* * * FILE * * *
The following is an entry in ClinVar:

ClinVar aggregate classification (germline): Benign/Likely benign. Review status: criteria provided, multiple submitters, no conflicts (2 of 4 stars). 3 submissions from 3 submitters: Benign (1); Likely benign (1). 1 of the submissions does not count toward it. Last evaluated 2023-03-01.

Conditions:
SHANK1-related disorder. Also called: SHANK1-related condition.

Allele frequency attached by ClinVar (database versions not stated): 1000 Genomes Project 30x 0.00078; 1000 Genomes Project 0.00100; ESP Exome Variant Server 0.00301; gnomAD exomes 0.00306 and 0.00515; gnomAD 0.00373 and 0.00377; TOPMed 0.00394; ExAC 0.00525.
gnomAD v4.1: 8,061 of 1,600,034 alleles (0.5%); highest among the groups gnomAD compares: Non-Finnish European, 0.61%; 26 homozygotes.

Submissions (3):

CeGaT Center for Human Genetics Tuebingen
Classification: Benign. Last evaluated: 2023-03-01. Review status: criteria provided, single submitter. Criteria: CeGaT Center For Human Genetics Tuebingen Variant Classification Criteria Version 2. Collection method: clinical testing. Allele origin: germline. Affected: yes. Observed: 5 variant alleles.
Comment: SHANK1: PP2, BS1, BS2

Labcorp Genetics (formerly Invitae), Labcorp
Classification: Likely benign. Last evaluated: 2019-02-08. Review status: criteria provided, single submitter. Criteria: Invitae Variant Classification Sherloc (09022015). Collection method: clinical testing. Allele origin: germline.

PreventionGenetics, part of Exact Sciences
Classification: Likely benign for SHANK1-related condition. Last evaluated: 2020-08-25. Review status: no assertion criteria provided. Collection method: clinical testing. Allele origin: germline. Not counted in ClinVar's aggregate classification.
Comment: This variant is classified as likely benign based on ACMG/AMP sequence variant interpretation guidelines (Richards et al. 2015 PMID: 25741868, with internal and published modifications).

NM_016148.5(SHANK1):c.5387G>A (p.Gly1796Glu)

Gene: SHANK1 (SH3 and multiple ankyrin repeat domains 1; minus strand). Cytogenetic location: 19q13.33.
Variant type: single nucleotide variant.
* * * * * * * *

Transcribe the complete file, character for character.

The following is an entry in ClinVar:

ClinVar aggregate classification (germline): Benign/Likely benign. Review status: criteria provided, multiple submitters, no conflicts (2 of 4 stars). 3 submissions from 3 submitters: Benign (1); Likely benign (1). 1 of the submissions does not count toward it. Last evaluated 2023-03-01.

Conditions:
SHANK1-related disorder. Also called: SHANK1-related condition.

Allele frequency attached by ClinVar (database versions not stated): 1000 Genomes Project 30x 0.00078; 1000 Genomes Project 0.00100; ESP Exome Variant Server 0.00301; gnomAD exomes 0.00306 and 0.00515; gnomAD 0.00373 and 0.00377; TOPMed 0.00394; ExAC 0.00525.
gnomAD v4.1: 8,061 of 1,600,034 alleles (0.5%); highest among the groups gnomAD compares: Non-Finnish European, 0.61%; 26 homozygotes.

Submissions (3):

CeGaT Center for Human Genetics Tuebingen
Classification: Benign. Last evaluated: 2023-03-01. Review status: criteria provided, single submitter. Criteria: CeGaT Center For Human Genetics Tuebingen Variant Classification Criteria Version 2. Collection method: clinical testing. Allele origin: germline. Affected: yes. Observed: 5 variant alleles.
Comment: SHANK1: PP2, BS1, BS2

Labcorp Genetics (formerly Invitae), Labcorp
Classification: Likely benign. Last evaluated: 2019-02-08. Review status: criteria provided, single submitter. Criteria: Invitae Variant Classification Sherloc (09022015). Collection method: clinical testing. Allele origin: germline.

PreventionGenetics, part of Exact Sciences
Classification: Likely benign for SHANK1-related condition. Last evaluated: 2020-08-25. Review status: no assertion criteria provided. Collection method: clinical testing. Allele origin: germline. Not counted in ClinVar's aggregate classification.
Comment: This variant is classified as likely benign based on ACMG/AMP sequence variant interpretation guidelines (Richards et al. 2015 PMID: 25741868, with internal and published modifications).

NM_016148.5(SHANK1):c.5387G>A (p.Gly1796Glu)

Gene: SHANK1 (SH3 and multiple ankyrin repeat domains 1; minus strand). Cytogenetic location: 19q13.33.
Variant type: single nucleotide variant.